Picture Perfect

Mildly Enthusiastic Review: Dior Exhibition

We are back from our almost spontaneous, short trip to Paris and, as usual, Paris delighted us. We saw a couple of our best-ofs, including the Louvre and the towers of Notre Dame and we lived in the middle of the Latin Quarter, which might be the best area we’ve stayed so far in Paris: it managed to be both lively and quiet somehow and we valued it. We also had a bit of an adventure when we missed our flight back (or just the check-in, which was even more infuriating) – in case that never happened to you, keep it that way because it’s not fun. But we managed to return (and it only took 8 more hours and way. Too. Much. Money) so that I can share with you the impressions made by the exhibition

er-diorcouturierdureveChristian Dior, Couturier du rêve

Category: Exhibitions

Find it in: Musée des Arts décoratifs (until January next year)

What it is:
The biggest ad you’ve ever seen – but also a huge exhibition about the career of Christian Dior: his life, his designs and his fashion house, including information about other designers who took over as heads of the House of Dior after his death. It takes up a large part of the museum and shows a lot of archival information, movies and, of course, dresses.

How I found it:
While Arts décoratifs is not the best museum in Paris, it has two advantages: it’s located next to the Louvre and it is included in Museum Pass, a ticket for many museums in Paris. So every time we’re around we drop in because at least twice we saw very interesting temporary exhibitions there – any very well-designed ones, too. The Dior exhibition cost extra so we almost skipped it but the entry to the exhibition that we saw from the hallway looked so impressive that we decided to return the next day just to see the design of the whole thing, even if we didn’t find the theme all that exciting.

Summary judgment:
It is a magnificently looking exhibition about a somewhat interesting subject. But even if you’re not into fashion, it’s likely to impress you with its scale and effort.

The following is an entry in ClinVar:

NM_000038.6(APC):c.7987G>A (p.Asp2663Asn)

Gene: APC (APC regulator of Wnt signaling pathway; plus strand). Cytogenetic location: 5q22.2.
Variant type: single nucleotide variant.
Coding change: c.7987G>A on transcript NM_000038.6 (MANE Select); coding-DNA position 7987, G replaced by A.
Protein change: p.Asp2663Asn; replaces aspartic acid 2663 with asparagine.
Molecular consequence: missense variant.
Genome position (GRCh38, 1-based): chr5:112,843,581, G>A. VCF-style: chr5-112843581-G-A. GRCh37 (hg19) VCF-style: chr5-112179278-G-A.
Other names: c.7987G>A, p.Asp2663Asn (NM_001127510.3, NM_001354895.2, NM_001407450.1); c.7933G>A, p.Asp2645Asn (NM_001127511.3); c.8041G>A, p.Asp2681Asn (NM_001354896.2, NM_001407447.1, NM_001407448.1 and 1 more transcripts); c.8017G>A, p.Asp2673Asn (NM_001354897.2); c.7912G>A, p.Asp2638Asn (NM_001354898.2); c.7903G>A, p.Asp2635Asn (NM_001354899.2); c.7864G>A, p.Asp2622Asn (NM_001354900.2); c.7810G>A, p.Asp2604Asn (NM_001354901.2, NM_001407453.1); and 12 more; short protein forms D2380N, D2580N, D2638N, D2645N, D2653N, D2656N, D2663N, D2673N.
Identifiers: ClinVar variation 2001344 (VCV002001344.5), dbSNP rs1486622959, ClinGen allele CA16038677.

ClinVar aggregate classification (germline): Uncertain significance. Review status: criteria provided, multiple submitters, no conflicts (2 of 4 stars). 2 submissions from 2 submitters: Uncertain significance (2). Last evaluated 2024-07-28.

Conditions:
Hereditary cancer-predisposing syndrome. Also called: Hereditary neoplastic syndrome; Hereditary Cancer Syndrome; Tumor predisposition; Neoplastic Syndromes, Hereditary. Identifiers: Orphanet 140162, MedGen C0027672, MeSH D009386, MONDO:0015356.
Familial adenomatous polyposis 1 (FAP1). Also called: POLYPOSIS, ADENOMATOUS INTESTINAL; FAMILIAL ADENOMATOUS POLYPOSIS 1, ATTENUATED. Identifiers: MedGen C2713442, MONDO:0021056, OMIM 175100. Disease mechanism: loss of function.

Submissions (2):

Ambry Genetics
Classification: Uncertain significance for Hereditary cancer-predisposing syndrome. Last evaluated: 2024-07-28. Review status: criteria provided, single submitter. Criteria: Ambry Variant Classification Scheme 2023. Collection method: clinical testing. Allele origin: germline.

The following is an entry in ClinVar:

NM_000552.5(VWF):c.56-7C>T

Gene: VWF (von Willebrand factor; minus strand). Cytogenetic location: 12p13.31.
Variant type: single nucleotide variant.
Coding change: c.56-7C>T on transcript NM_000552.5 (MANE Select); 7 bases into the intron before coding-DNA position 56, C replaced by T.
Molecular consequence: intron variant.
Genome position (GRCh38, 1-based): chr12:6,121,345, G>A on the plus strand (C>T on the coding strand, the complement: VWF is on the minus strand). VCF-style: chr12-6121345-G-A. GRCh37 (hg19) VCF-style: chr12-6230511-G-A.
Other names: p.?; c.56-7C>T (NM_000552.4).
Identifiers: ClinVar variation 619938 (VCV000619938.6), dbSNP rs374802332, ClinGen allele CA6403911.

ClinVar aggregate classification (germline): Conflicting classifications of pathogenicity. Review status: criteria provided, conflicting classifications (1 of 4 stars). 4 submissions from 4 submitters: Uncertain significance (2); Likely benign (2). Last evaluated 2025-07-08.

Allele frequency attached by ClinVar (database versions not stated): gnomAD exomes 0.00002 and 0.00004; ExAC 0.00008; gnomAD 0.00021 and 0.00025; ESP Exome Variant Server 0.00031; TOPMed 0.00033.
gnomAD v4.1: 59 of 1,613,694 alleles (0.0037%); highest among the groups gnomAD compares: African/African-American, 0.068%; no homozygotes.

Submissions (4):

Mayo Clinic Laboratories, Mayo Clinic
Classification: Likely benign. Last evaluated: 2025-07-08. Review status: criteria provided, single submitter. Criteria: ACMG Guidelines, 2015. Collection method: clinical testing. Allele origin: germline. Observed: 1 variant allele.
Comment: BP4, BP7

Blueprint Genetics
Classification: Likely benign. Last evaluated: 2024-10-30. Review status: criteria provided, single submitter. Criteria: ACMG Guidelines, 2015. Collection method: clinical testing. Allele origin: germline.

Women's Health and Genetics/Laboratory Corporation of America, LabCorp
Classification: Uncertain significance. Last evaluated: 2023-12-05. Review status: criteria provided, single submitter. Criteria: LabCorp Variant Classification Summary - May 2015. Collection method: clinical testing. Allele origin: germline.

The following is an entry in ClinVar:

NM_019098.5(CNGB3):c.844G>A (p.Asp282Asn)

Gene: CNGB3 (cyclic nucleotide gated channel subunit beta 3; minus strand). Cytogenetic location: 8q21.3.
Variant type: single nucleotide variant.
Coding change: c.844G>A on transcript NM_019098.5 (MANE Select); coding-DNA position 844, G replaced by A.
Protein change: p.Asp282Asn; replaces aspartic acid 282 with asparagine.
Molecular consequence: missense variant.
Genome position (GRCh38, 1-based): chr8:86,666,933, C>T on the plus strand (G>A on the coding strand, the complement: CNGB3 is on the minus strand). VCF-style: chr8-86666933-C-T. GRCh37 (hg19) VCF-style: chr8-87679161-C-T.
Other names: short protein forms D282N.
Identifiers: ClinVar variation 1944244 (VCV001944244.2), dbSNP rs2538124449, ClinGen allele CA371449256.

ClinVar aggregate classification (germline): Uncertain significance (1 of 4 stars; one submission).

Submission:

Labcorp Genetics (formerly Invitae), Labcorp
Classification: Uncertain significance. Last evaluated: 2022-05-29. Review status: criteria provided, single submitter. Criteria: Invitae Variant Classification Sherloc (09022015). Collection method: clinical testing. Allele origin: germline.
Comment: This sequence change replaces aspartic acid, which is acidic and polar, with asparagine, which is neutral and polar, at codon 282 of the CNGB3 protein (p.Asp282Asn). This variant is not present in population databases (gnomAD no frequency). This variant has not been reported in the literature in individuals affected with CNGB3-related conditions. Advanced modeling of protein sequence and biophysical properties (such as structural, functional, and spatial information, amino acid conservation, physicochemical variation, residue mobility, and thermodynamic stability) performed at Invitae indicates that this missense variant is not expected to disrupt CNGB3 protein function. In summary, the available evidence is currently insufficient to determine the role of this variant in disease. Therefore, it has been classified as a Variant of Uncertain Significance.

Best things about it:
The design is breathtaking. This is clearly an exhibition designed and executed by someone with a keen eye and a huge budget. Every room is governed by a different visual idea – yet not so different as to cause chaos and a consistent dominance of black and white helps to create a classy, unified look. The entrance, which attracted us in the first place, recreates the entrance to Dior’s boutique with smartly placed screens showing movies. One of the early rooms called Colorama contains only glass cases going on and on, full of everything Dior (shoes, cosmetics, accessories, dress models) arranged by color and it’s a brilliant way of showing the scale of Dior’s enterprise. My favorite design bit was the room focused on floral inspirations whose ceiling is completely covered by white paper flowers and leaves: and if that wasn’t enough, each part has different kinds of plants – roses, ivy etc. There is also a white room filled with simple, white models of dresses that focuses on the technical aspects of sewing (complete with a live seamstress that answers questions) followed by a black room showing the history of Dior through iconic dresses (black and red ones). It all culminates in a bombastic room full of ball gowns with a fairy-tale-like lighting and I dare you not to be impressed by the whole thing. That was by far the most spectacularly constructed exhibition I’ve ever seen.

Worst things about it:
This is clearly a huge event in Paris because even two months after the opening you wait in line for the tickets. But worse still, there are so many people inside that you need to manoeuvre through the crowd rather than just focus on the show and it’s pretty hot in some rooms. Sounds like a minor thing but it gets a bit jarring.

Other pluses: